b) immediacy of the influencing agent (proximal vs. distant); c) number
influencing agents (the larger the number the smaller the influence).
was coined by psychologist Irving Janis in 1972 (Janis & Mann,
1977) to describe a process by which a group can
make bad or irrational decisions.
In a groupthink situation, each member of the
group attempts to conform his or her opinions to what they believe to
consensus of the group. Thus, the group may ultimately agree on an
each member might normally consider to be unwise. Janis' original
the term was "a mode of thinking that people engage in when they are
deeply involved in a cohesive in-group, when the members' strivings for
unanimity override their motivation to realistically appraise
courses of action." The word groupthink was intended to be reminiscent
George Orwell's coinages (such as doublethink) from the fictional
Newspeak, which he portrayed in his ideological novel Nineteen
Janis described 8 symptoms that characterize groupthink:
invulnerability, rationale, morality,
stereotypes, pressure, self-censorship, unanimity, and mindguards,
striving for conformity is one of the main motivating forces.
is practiced in order to stick to the consensus, an illusion is formed
everything said and agreed within the group is true (unanimity),
thinking is avoided. The closer the group the tighter the boundaries of
conformity, and any disagreement within the group is perceived as a
symptom of invulnerability is the shared illusion that the group is
powerful. This feeling prevents the group from critically evaluating
“Morality” in Janis’s sense is a conviction that what the group
does is always right. This symptom puts the group into position to
actions even if they are highly polemic – “rationale” in Janis’s
Stereotype “black-white” thinking facilitates the construction of enemy
The “enemy” is always wrong and evil and any aggressive action against
justified. Pressure is exerted against any disagreeing
individual. Mindguards are used for that purpose. In
Janis’s opinion groupthink may lead to a serious bias in the
process of a cohesive group.
Moscovici and Zavallini
(Moscovici & Zavallini,
1969) described a phenomenon
of group polarization – enforcement of the average tendency of the
members. During group discussion a data bank of ideas is formed, most
conform to the dominating point of view.
a new approach, which attempted to determine that group influence is
terminated after discontinuation of the physical contact of the
the group. In his Self-Categorization Theory (Turner, 1987, Turner,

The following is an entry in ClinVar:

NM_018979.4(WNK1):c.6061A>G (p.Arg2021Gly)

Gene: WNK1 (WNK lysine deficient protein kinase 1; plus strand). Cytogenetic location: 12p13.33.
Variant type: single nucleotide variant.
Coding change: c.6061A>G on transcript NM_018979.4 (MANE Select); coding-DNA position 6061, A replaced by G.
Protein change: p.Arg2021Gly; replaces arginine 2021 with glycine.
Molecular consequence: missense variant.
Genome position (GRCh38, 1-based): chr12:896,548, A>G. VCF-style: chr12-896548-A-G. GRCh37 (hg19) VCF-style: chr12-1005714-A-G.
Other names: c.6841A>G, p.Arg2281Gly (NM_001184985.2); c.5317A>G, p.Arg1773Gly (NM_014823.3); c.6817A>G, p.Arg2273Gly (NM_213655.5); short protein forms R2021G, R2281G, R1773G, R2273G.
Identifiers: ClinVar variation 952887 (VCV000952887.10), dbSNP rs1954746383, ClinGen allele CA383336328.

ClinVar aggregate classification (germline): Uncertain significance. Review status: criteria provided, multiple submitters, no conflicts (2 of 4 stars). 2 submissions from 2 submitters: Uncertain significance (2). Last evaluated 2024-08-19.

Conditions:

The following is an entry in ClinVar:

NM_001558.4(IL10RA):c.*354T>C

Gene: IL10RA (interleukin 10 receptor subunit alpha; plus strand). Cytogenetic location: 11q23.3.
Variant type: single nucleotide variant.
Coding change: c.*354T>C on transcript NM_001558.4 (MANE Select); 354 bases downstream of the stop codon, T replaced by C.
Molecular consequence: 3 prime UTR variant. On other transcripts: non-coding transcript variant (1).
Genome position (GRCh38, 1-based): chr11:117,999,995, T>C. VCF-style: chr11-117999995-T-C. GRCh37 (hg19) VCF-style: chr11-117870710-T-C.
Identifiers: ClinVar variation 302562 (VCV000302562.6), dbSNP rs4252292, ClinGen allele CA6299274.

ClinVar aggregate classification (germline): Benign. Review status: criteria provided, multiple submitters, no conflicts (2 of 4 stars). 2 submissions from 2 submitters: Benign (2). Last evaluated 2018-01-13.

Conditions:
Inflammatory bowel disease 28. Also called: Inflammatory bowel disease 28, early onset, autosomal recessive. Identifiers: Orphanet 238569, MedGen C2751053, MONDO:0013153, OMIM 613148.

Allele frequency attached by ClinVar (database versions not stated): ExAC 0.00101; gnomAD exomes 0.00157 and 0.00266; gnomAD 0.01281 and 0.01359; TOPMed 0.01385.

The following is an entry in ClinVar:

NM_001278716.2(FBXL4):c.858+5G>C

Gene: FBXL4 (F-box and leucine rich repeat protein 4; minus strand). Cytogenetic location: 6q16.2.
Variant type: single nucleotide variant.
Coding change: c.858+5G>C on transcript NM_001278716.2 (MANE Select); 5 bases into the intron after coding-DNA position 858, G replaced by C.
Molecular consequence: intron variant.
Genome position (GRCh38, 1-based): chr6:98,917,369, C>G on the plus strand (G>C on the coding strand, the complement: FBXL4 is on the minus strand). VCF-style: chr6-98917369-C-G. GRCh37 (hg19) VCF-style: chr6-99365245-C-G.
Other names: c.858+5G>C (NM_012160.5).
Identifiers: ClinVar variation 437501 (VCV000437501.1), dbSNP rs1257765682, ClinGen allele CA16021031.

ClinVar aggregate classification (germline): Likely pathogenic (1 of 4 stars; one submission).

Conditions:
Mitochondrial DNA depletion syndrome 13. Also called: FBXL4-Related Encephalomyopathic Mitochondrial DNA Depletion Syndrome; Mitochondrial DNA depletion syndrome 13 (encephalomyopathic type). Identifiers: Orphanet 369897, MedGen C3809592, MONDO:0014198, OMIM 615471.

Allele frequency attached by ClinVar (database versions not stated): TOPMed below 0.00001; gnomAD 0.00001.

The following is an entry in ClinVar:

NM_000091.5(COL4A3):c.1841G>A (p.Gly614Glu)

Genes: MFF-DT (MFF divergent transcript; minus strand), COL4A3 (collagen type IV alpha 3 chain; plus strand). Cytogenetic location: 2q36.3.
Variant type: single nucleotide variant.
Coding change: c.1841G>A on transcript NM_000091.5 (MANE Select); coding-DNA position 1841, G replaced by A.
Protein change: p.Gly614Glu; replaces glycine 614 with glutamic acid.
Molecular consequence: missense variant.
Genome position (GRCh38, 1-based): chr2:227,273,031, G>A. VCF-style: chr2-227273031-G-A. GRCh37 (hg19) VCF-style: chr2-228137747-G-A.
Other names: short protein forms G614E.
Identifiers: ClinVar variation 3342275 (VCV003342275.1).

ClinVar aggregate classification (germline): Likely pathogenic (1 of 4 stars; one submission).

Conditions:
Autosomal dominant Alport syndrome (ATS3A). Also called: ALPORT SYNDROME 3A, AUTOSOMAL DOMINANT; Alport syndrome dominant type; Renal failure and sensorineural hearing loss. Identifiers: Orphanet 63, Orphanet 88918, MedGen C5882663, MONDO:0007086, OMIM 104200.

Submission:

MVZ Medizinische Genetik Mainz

conceptualized that a group is not necessarily an external influence
the group values and standards (group norms) are internalized by an
and become part of his/her social identity as ones’ self is defined in
In (1954), Leon Festinger postulated in his
Social Comparison Theory (Festinger, 1954) that there
are two main sources of uniformity pressure within small groups: social
validation and group locomotion. Accordingly, social reality testing
occurs when physical reality testing is unavailable and increases with
growing dependence of the members of the group. He noted that group
tend to check their opinions by comparison with the dominant opinion of
group. Group locomotion underlines the other source of social pressure.
Presence of important group goals requires uniformity if they are to be
attained. Several studies show that the
more a deviant prevents attainment of a valued goal, the more rejected
becomes (Schachter , 1961, Earle, 1986). In
the experimental elaboration of Theory
of Social Influence, Deutsch and Gerard ( Deutsch & Gerard, 1955)
that Festinger’s theory was incomplete as people sometimes conformed to
truth even if physical reality suggested
otherwise only to avoid being stigmatized.
In 1950, Festinger
summarized the basic principles of his cognitive dissonance theory: "If
you change a person's behavior, his thoughts and feelings will change
minimize the dissonance." As Festinger described, "dissonance"
is the psychological tension that arises when a person's behavior
with his beliefs. People
prefer that their behavior, thoughts, and emotions be mutually
can tolerate only a certain amount of discrepancy between these three
components. Psychological research has shown that if any of the three
components changes, the other two will shift to reduce cognitive
dissonance. Festinger's theory is based on three components:
control of behavior, control of thoughts, and control of emotions,
complemented by a fourth component - control of information introduced
Steven Alan Hassan (Hassan, 2000). Some of the means of information
mentioned by Hassan were use of deception, discouraging access to
sources of information, etc. (Hassan, 2000).
Role of a Group Leader
is a person having authority over others in concert… (Webster’s
Among the various leadership theories the Charismatic Leadership Theory (House, 1976)
seems most appropriate for SP group dynamics.
to this theory the charismatic leader possesses following features:
1. Determination and persistence 2.
Exceptional self-confidence 3. Advocacy of change and challenge